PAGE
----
Allow me to provide a case in point: How much time do you spend commuting to work or school per year?
Let’s say that you travel 1 hour a day (two-way) for 5 days a week. That’s a total of 5 hours/week.
Assume that this is your schedule for 50 weeks/year. Now, we multiply 5 hours/week by 50 weeks/year. We get 250 hours/year.
This is where it gets interesting. Let’s convert 250 hours/year to pages/year. Assume that we can read at a rate of 30 pages/hour.
The total number of pages is…seven-thousand-five-hundred!
There is a potential to complete 7,500 pages a year just by reading on your commute, where there isn’t much to do anyways. To put it in perspective, that’s like reading the entire Harry Potter book series (approximately 4,224 pages)…almost twice.
Lesson: If you do not want to carry a book everywhere, then just carry it when you take the bus, train, or any public transport.
This one is a no-brainer. I usually skim if I want to get through a book faster (more on this in tip #19 below).
You can start by using these scientific speed reading techniques to read faster, or these 5 tips to read faster without losing comprehension.
Lesson: Read more by reading faster (duh).
Everyone has their favourite series and characters. It might not have been your first series that you read, but it was your first love.
It's like your love for the characters was taken straight out of a movie about sinking ships (everyone’s favourite movie theme). Starring Leonardo DiCaprio of course (everyone’s favourite actor). And that’s what matters.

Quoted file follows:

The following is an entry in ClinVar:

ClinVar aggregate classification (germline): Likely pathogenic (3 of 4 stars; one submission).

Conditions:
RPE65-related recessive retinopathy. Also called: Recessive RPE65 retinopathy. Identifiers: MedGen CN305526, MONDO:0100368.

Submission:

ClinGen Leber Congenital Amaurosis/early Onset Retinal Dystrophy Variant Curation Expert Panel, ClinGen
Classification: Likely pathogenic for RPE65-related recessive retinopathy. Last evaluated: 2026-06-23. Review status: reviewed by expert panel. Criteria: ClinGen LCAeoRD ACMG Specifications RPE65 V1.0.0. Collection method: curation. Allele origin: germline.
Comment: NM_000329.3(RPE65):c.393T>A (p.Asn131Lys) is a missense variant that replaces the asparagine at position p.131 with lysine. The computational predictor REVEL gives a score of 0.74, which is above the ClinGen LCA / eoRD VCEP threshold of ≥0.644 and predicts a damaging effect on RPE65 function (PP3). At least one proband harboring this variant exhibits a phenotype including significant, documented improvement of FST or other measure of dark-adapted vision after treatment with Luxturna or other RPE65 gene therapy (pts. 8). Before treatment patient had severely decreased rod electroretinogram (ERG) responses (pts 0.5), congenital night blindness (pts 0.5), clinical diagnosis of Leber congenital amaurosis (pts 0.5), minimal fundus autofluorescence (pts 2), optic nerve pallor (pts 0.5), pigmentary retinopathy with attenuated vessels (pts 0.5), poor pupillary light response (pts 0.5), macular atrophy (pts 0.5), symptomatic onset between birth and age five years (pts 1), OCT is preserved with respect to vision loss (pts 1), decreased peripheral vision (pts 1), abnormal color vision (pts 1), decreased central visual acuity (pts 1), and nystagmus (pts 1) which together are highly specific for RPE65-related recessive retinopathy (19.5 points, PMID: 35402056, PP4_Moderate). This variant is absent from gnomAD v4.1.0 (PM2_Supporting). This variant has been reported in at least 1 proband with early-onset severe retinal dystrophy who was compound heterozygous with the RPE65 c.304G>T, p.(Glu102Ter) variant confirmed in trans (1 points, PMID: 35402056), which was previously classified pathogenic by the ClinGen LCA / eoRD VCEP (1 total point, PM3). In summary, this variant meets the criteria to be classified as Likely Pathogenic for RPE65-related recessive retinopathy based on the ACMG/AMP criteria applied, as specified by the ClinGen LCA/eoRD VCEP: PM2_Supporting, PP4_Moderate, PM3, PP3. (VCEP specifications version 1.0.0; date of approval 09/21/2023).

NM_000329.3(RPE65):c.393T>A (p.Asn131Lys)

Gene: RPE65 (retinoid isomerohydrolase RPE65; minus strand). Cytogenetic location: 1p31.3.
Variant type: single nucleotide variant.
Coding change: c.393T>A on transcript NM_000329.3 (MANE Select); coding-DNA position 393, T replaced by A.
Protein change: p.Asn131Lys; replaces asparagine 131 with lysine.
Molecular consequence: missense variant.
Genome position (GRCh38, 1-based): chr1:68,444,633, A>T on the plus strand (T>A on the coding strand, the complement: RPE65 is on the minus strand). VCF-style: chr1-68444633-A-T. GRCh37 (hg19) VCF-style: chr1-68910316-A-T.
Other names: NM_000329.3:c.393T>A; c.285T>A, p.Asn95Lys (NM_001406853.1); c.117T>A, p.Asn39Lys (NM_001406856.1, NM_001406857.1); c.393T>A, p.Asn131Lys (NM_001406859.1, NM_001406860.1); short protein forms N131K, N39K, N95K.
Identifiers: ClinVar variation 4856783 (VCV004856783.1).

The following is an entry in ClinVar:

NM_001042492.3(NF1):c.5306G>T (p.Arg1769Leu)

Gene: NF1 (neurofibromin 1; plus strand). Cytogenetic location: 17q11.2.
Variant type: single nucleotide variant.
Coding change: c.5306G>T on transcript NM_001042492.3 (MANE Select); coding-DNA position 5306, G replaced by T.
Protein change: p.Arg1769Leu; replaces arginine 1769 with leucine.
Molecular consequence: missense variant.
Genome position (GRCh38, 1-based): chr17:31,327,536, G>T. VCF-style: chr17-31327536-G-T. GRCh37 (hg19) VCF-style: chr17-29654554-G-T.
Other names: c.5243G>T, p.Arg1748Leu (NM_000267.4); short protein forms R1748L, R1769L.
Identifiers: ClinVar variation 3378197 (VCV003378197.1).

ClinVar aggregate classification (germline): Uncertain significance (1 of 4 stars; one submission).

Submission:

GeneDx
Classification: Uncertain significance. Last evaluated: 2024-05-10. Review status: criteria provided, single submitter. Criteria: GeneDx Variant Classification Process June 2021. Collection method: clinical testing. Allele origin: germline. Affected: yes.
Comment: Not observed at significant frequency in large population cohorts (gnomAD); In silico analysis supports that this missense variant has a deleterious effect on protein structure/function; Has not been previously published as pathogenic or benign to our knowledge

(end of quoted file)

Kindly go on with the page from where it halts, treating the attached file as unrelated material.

Re-reading your favourite novels is one of the best ways to gain reading momentum and break your reading slump.
And that momentum can serve you well, defying all laws of momentum-related physics. Pulling you right into a reading binge. And a binge is the perfect formula for reading more books.
Lesson: Re-read some of your all-time favourites to gain reading momentum.
Instead of spending time focusing on every detail, skim and highlight only the main points.
Of course, you can’t skim every book or you’ll miss out on the reading experience. But, skimming is effective when you read self-help books.
If you’ve read more than one self-help book, then you’ve probably noticed that they tend to have a recurring theme. This is not to say that you won’t learn anything new from each book. But you can save a lot of time and finish books quicker by skimming through the repeated points and highlight only the actionable parts.
Lesson: Skim books, particularly self-help ones.
You've reached halfway through this guide! You can download your free PDF version of this guide by clicking on the link above.